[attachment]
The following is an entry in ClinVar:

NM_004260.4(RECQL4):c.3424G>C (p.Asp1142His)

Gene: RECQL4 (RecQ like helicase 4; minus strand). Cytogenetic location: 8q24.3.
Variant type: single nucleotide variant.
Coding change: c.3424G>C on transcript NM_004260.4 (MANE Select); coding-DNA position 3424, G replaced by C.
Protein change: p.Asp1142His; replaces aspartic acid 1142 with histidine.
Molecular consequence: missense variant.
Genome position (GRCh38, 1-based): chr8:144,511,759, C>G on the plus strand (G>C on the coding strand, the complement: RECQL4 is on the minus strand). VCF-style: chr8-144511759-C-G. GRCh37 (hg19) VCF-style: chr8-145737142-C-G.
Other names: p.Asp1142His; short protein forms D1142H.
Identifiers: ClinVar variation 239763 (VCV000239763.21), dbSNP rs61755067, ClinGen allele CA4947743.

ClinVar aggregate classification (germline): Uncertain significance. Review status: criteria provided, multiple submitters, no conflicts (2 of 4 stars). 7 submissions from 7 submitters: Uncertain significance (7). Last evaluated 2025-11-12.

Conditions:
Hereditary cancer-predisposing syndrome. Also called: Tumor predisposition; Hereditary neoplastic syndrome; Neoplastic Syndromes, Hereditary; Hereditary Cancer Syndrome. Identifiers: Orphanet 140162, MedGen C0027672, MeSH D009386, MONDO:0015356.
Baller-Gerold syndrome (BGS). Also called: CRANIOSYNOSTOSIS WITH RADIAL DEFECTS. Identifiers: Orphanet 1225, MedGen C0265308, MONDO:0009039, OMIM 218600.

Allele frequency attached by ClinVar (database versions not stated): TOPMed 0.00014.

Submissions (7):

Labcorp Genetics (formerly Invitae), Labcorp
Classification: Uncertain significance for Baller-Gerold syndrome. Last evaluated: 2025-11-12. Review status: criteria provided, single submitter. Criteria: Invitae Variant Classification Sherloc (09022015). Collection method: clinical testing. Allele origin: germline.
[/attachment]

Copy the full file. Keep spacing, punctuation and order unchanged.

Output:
The following is an entry in ClinVar:

NM_004260.4(RECQL4):c.3424G>C (p.Asp1142His)

Gene: RECQL4 (RecQ like helicase 4; minus strand). Cytogenetic location: 8q24.3.
Variant type: single nucleotide variant.
Coding change: c.3424G>C on transcript NM_004260.4 (MANE Select); coding-DNA position 3424, G replaced by C.
Protein change: p.Asp1142His; replaces aspartic acid 1142 with histidine.
Molecular consequence: missense variant.
Genome position (GRCh38, 1-based): chr8:144,511,759, C>G on the plus strand (G>C on the coding strand, the complement: RECQL4 is on the minus strand). VCF-style: chr8-144511759-C-G. GRCh37 (hg19) VCF-style: chr8-145737142-C-G.
Other names: p.Asp1142His; short protein forms D1142H.
Identifiers: ClinVar variation 239763 (VCV000239763.21), dbSNP rs61755067, ClinGen allele CA4947743.

ClinVar aggregate classification (germline): Uncertain significance. Review status: criteria provided, multiple submitters, no conflicts (2 of 4 stars). 7 submissions from 7 submitters: Uncertain significance (7). Last evaluated 2025-11-12.

Conditions:
Hereditary cancer-predisposing syndrome. Also called: Tumor predisposition; Hereditary neoplastic syndrome; Neoplastic Syndromes, Hereditary; Hereditary Cancer Syndrome. Identifiers: Orphanet 140162, MedGen C0027672, MeSH D009386, MONDO:0015356.
Baller-Gerold syndrome (BGS). Also called: CRANIOSYNOSTOSIS WITH RADIAL DEFECTS. Identifiers: Orphanet 1225, MedGen C0265308, MONDO:0009039, OMIM 218600.

Allele frequency attached by ClinVar (database versions not stated): TOPMed 0.00014.

Submissions (7):

Labcorp Genetics (formerly Invitae), Labcorp
Classification: Uncertain significance for Baller-Gerold syndrome. Last evaluated: 2025-11-12. Review status: criteria provided, single submitter. Criteria: Invitae Variant Classification Sherloc (09022015). Collection method: clinical testing. Allele origin: germline.